In school, we’re taught that plants make their own food from carbon dioxide, water, and energy from the sun thanks to a green, sun-catching pigment called chlorophyll, right? While that’s entirely true for about 99% of plants, if nothing else, biology is the science of exceptions. For the remaining 1 percent of plants, the rules begin to bend. These plants secure at least a portion of their daily sustenance from parasitizing other plants, and in some rare cases, they’ll parasitize mycelium as well!
These fascinating mushroom-eaters can be put into two categories. First, you have hemiparasites, aka the mixotrophs, which you could easily mistake for any old autotrophic (self-feeding) plant in the wild. Pyrola rotundifolia, for example, seems green and innocent enough, keeping its appetite for fungi hidden beneath the soil. These fellas photosynthesize, and to satisfy that extra bit of appetite, they’ll use parasitism as a side hustle.
Then, you have the diehards. These plants are holoparasitic, meaning they survive entirely on what they steal from fungal networks in the soil. To use the formal botanic terminology, they are true “mycoheterotrophs”. They’ve given up the photosynthetic lifestyle completely, and it shows! Having abandoned the costly production of green chlorophyll (and leaves!) long ago, they can appear as anything from a ghostly white (like in Monotropa uniflora) to blood-red (like in Sarcodes sanguinea). Believe it or not, both of these alien-like mycoheterotrophs belong to the blueberry family!!!
They’re commonly mistaken for fungi, but that’s not too far off the mark! After all, without the need to photosynthesize, mycoheterotrophs spend the majority of the year underground, parasitizing, only shooting up their bizarre flower stalks to reproduce (of course, these plants are looking to be pollinated, while mushrooms only need to release their spores). This is a brilliant example of convergent evolution, where two unrelated organisms develop remarkably similar traits to deal with the same problem of survival. And to think, all mycoheterotrophs started (millions of years ago, of course) as an organism that mistakenly developed just the right tools to devour mycelium! Despite the obvious improbability of such a scenario, it has occurred at least 12 separate times in the history of flowering plants!
This small but fascinating group of plants represents an incredibly unique branch on the tree of life, yet botanists still are discovering more about their complex systems of life and ecological niche regularly. For instance, just as the presence of a good array of mycorrhizal fungi can be used as an indicator of good forest health, the presence of parasitic plants can be used as another “bioindicator” by ecologists tracking environments. After all, the presence of a mycoheterotroph that eats mycorrhizal fungi would require: A) a steady population of a certain tree; and B) a steady population of the fungi that caters to said trees. On top of that, add all other environmental prerequisites that the parasitic plant might need. As a result of such intricate requirements, these parasites tend to be quite rare, typically inhabiting only “healthy” and complex ecologies. Knowing this, ecologists can better classify habitats, and better understand how to protect them!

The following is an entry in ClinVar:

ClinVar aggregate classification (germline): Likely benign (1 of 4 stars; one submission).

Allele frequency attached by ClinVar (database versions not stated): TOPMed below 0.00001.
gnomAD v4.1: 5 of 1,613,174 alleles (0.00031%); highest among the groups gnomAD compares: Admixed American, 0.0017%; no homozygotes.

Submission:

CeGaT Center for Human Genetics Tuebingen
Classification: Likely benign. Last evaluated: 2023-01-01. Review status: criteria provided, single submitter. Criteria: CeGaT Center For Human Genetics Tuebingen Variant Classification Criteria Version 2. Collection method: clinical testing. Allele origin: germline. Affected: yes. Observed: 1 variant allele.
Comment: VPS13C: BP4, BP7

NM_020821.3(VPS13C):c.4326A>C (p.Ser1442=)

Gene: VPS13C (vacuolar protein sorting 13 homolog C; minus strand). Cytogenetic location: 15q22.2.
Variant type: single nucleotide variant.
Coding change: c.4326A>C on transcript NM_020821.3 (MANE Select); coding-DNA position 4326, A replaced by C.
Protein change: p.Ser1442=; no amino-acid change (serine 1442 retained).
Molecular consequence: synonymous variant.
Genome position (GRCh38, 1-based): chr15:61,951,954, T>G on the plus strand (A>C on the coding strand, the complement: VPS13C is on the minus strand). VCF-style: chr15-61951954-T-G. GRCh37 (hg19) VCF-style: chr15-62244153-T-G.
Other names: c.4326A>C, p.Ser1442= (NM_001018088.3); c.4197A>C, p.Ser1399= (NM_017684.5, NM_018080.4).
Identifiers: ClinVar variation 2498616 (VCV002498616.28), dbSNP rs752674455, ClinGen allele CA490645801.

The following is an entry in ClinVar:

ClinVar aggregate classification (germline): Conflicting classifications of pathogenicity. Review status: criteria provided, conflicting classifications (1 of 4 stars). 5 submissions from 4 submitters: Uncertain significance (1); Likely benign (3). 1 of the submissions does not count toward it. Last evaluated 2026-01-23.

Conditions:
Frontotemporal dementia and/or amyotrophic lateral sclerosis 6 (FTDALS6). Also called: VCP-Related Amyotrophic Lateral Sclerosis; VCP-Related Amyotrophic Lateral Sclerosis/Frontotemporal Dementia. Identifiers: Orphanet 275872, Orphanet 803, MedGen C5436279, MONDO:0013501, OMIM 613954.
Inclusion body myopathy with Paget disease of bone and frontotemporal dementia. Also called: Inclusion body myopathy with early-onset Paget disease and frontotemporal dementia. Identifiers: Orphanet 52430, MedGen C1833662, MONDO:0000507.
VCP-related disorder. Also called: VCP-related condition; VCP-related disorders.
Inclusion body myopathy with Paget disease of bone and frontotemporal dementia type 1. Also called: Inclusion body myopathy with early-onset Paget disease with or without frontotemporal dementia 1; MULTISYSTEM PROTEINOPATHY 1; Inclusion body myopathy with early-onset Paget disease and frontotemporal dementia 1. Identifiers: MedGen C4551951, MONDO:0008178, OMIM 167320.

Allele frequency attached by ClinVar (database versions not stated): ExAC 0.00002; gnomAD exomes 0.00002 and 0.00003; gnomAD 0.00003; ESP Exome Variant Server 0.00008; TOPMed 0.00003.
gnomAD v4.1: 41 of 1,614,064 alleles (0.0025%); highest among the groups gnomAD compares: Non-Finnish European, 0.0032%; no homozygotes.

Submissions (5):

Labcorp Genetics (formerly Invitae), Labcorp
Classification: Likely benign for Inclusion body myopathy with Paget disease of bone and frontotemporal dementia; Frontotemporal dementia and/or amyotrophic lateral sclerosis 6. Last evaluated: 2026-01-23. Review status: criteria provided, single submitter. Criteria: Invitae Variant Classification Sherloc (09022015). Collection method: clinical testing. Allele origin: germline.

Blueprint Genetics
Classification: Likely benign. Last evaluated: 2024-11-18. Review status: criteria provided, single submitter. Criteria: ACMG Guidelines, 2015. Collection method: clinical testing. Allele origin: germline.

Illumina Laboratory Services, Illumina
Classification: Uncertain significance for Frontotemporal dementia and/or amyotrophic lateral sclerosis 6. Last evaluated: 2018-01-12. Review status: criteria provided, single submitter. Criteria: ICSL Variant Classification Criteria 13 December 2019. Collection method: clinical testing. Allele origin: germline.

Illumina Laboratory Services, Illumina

The word parasite often brings to mind a small, malicious creature, like a flea, hookworm, or tick. The parasites of the plant kingdom, however, couldn’t be further from that ugly description. These plants are full-sized, relatively benign in their natural habitat, and oftentimes, they’re stunningly beautiful! These rare beauties, defying everything we thought we knew about plants, are a constant reminder of the infinitely complex world right outside our door, just waiting to be understood and appreciated.
LEAKE, JONATHAN R. “The Biology of Myco-Heterotrophic (‘saprophytic’) Plants.” New Phytologist, vol. 127, no. 2, 1994, pp. 171–216. Crossref, doi:10.1111/j.1469-8137.1994.tb04272.x.
Merckx, Vincent, et al. “Myco-Heterotrophy: When Fungi Host Plants.” Annals of Botany, vol. 104, no. 7, 2009, pp. 1255–61. Crossref, doi:10.1093/aob/mcp235.
Tedersoo, Leho, et al. “Parallel Evolutionary Paths to Mycoheterotrophy in Understorey Ericaceae and Orchidaceae: Ecological Evidence for Mixotrophy in Pyroleae.” Oecologia, vol. 151, no. 2, 2006, pp. 206–17. Crossref, doi:10.1007/s00442-006-0581-2.
Těšitel, Jakub. “Functional Biology of Parasitic Plants: A Review.” Plant Ecology and Evolution, vol. 149, no. 1, 2016, pp. 5–20. Crossref, doi:10.5091/plecevo.2016.1097.
A unique Cubensis first collected by LJ on the Arenal Volcano in Costa Rica. These are the F2 grow by BAS. Expect great and unique variation from these. Third photo is of the original specimen collected from the south side of the volcano. These are truly a winner. Expect Umbonate caps, consistent flushes and a new strain for your library.
Tosahatchee is a wild Psilocybe Cubensis originally collected by InoculateTheWest in the cattle fields of Central Florida. It's name Tosahatchee comes from the region it was collected. These spores come from the first domesticated grow of the wild specimen. Basidium Equilibrium found these to be an extremely rewardgin strain to work, and the potency to be beyond any Cubensis he's experienced (MORE POTENT THAN APE). We are grateful and proud to present to you, Psilocybe Cubensis Tosahatchee.
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